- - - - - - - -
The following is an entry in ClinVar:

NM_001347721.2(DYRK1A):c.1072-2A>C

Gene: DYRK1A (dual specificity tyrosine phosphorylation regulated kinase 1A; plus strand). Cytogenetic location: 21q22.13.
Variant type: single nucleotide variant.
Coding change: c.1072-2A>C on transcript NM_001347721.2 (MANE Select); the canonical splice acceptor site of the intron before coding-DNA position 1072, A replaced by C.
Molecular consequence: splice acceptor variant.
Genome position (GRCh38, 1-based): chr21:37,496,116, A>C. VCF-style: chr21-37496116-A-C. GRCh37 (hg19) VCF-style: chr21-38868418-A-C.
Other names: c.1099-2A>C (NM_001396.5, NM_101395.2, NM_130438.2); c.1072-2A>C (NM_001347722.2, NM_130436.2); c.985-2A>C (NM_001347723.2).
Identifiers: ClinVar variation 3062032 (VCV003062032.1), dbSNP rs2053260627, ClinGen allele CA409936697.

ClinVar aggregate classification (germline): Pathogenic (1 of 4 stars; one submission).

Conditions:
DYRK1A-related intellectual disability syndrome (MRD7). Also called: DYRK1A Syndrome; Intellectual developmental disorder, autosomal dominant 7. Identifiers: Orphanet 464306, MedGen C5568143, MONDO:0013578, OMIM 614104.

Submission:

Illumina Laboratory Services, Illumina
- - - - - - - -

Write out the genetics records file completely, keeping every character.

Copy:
The following is an entry in ClinVar:

NM_001347721.2(DYRK1A):c.1072-2A>C

Gene: DYRK1A (dual specificity tyrosine phosphorylation regulated kinase 1A; plus strand). Cytogenetic location: 21q22.13.
Variant type: single nucleotide variant.
Coding change: c.1072-2A>C on transcript NM_001347721.2 (MANE Select); the canonical splice acceptor site of the intron before coding-DNA position 1072, A replaced by C.
Molecular consequence: splice acceptor variant.
Genome position (GRCh38, 1-based): chr21:37,496,116, A>C. VCF-style: chr21-37496116-A-C. GRCh37 (hg19) VCF-style: chr21-38868418-A-C.
Other names: c.1099-2A>C (NM_001396.5, NM_101395.2, NM_130438.2); c.1072-2A>C (NM_001347722.2, NM_130436.2); c.985-2A>C (NM_001347723.2).
Identifiers: ClinVar variation 3062032 (VCV003062032.1), dbSNP rs2053260627, ClinGen allele CA409936697.

ClinVar aggregate classification (germline): Pathogenic (1 of 4 stars; one submission).

Conditions:
DYRK1A-related intellectual disability syndrome (MRD7). Also called: DYRK1A Syndrome; Intellectual developmental disorder, autosomal dominant 7. Identifiers: Orphanet 464306, MedGen C5568143, MONDO:0013578, OMIM 614104.

Submission:

Illumina Laboratory Services, Illumina